Indianapolis, Indiana, United States
Dave Fancher is a lead software engineer at Vibenomics in Fishers, Indiana; a former Microsoft MVP for Visual Studio and Development Technologies; author of The Book of F#; and author of Functional Programming with C# and Building F# Type Providers on Pluralsight. He has been building software for nearly two decades with an emphasis on Microsoft technologies. Over the past several years he's focused much of his attention on functional programming. Most recently his efforts have been focused on Node.js development.
Dave is active within the software development community and has spoken at numerous events throughout the United States and England and has co-organized the Indy.Code() conference in Indianapolis, Indiana.
When not writing code or writing about code he enjoys spending time with his family, watching movies, and gaming on his Xbox One.
Since 2008 Bob Martin's seminal work "Clean Code" has been teaching developers a series of guidelines for writing maintainable code and improving software quality. While several of the guidelines such as naming conventions and comment style are highly subjective, the astute reader will notice that the remaining guidelines are actually quite objective. All too often, following the Clean Code guidelines is mostly a matter of developer discipline. Let's discuss how those objective guidelines improve code quality, how they often naturally arise when programming in a functional style, and how many functional languages actively enforce them thus eliminating the need to rely on discipline and naturally eliminate the complexities they address.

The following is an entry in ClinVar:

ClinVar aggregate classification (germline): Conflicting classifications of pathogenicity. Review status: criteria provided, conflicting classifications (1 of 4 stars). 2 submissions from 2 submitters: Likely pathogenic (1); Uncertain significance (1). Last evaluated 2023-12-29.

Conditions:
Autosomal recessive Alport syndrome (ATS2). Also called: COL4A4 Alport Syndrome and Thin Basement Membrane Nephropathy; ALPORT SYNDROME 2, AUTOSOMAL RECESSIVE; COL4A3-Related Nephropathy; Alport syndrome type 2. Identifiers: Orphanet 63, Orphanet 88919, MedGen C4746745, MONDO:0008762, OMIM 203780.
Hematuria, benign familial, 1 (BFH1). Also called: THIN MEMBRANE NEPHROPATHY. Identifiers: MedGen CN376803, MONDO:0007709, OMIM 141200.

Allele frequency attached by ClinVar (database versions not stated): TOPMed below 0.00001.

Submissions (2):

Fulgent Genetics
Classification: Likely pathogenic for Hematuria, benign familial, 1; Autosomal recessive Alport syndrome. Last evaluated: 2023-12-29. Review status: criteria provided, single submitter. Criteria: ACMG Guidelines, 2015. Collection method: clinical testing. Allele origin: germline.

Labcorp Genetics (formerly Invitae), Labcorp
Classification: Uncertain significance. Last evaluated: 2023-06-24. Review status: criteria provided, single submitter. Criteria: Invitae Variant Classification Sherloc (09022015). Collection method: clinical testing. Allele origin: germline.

Delegation is at the heart of many of .NET's most powerful features including LINQ and the Task Parallel Library (TPL) but have you stopped to consider what delegates are or why they play such a prominent role in modern .NET development? In this session we'll go beyond the lambda expression and look at delegates from the bottom up. We'll explore what delegates are from the perspective of the .NET Framework, how generics enhance delegates, the role delegates play in functional programming, and we'll even look at a few ways to abuse, err, enhance the multicast delegate experience.
From multithreading to async/await, asynchronous programming is an important aspect of writing software that takes advantage of the underlying system resources. This talk takes a walk through the history of parallel and asynchronous programming in .NET starting with a basic synchronous process and tweaking that process to demonstrate traditional threading, the Asynchronous Programming Model (APM) approach with IAwaitResult, a variety of Task Parallel Library (TPL) examples, before wrapping up with some async/await examples. Along the way we'll talk about the pros and cons of each approach and show some of the common pitfalls common to all of them.